“The Lost 45s” – Barry Scott’s still-running show would have been a regular Sunday night listen for me if I had been in Boston at the time. When it came along in the mid-’80s, the pop ’70s were still in exile and the idea that anybody would want to play them again was unthinkable. I stream it when I can on his site as well.
“Rodney on the ROQ” – On my own volition, I probably wouldn’t have listened to Rodney Bingenheimer on KROQ Los Angeles in the early ’80s. But friends with better taste did, and I spent many years trying to hunt down some of the songs heard there that were too goofy for even the usual KROQ format.
“The Countdown With Walt Love” – Walt “Baby” Love was my boss/mentor at R&R and an on-air hero because of WXLO (99X) New York. For a while, “The Countdown” shared a writer/producer with Dr. Demento, but there was a lot of riffage in this R&B countdown and a lot of the appeal was that it didn’t have the scripted-within-an-inch-of-its-life feel of other syndication.
The BBC World Service Countdown – A truncated version of the top 40 survey that ran on BBC1—it ran a half-hour and played no more than 6-7 songs out of the top 20. But in the early ’80s, an exceptional time for the U.K. charts, it was the only place to regularly hear British-only hits.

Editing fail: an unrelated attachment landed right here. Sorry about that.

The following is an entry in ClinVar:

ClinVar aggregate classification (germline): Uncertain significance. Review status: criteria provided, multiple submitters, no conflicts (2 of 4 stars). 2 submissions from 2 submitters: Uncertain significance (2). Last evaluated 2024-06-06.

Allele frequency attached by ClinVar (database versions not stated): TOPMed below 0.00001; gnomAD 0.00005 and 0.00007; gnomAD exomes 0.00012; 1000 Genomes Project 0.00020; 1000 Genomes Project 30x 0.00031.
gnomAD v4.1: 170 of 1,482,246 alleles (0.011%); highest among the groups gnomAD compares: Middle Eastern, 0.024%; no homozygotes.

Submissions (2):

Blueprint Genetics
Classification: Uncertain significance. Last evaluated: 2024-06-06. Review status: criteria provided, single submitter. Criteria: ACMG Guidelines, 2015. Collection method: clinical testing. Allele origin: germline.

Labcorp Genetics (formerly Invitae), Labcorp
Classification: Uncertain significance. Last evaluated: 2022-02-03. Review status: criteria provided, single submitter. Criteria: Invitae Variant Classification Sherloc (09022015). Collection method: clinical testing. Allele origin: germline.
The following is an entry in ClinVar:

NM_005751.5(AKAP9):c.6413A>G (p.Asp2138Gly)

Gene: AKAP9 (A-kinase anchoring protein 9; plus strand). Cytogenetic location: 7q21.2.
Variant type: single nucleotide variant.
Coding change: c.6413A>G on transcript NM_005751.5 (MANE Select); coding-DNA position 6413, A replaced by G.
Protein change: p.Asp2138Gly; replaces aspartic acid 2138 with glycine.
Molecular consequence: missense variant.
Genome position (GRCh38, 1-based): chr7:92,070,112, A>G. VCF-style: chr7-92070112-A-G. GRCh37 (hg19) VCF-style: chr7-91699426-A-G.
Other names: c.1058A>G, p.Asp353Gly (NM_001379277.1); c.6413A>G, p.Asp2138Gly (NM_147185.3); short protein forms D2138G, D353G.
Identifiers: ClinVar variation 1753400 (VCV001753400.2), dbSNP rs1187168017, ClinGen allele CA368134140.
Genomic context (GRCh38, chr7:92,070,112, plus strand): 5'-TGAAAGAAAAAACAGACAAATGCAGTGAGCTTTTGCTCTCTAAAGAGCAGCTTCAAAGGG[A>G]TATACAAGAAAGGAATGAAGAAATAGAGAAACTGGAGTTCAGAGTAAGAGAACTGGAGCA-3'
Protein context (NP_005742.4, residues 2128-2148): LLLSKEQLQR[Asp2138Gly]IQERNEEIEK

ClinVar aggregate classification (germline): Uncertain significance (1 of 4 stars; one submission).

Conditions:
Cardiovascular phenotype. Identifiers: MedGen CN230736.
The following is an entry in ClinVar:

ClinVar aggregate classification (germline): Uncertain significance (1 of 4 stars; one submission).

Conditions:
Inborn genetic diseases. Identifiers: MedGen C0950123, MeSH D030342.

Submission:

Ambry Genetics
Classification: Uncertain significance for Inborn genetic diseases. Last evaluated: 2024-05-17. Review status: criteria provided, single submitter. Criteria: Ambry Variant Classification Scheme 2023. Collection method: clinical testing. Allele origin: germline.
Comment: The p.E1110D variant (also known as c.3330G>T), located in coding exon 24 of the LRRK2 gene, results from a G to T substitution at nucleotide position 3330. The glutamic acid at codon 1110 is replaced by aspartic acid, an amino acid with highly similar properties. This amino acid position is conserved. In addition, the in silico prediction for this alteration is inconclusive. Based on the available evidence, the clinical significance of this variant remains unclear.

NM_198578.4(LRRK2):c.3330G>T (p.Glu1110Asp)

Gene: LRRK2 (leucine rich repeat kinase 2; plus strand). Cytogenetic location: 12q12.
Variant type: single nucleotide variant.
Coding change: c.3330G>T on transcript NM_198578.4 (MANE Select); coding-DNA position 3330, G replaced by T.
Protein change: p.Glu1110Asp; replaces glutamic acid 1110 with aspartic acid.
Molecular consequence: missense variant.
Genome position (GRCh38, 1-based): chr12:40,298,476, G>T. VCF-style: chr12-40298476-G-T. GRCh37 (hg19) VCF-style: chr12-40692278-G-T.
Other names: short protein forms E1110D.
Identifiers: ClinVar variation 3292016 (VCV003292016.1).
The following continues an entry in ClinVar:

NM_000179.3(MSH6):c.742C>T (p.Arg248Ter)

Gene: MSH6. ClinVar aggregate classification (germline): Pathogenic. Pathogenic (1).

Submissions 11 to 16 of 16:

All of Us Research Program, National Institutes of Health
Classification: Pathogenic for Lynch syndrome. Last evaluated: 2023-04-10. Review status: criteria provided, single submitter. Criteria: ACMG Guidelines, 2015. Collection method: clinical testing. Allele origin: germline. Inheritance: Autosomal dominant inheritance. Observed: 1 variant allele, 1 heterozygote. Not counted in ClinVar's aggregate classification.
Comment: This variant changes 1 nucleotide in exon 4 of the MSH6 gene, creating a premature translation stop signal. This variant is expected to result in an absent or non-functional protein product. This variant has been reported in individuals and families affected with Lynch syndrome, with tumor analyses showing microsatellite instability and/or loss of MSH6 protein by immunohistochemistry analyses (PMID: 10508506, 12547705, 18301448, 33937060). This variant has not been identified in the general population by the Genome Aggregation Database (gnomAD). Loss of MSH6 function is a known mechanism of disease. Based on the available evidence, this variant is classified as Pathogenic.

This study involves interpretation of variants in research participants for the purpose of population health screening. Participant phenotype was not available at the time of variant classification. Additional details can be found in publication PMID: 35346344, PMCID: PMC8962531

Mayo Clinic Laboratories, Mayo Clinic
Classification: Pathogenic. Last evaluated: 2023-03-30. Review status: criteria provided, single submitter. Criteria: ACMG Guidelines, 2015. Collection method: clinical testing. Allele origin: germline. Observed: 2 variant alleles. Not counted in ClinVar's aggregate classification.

“Future Hits” – Its attraction for me was also the brief feature where Joel Denver counted down the British top five, even though all you got was snippets of the hits (and even those could be songs that were American hits, too).
The real BBC Top 40 countdown. Taped by a really good friend in the early ’90s. Then I listened again in the late ’90s/early ’00s when I could stream it. Has fallen by the way partially because they’ve adjusted the format and play fewer of the 40 songs, also because there seems to be more overlap with our charts now. Recently, though, it’s been supplanted by Richard Todd’s “Classic Retro Countdown”—same chart from this day in say, 1971.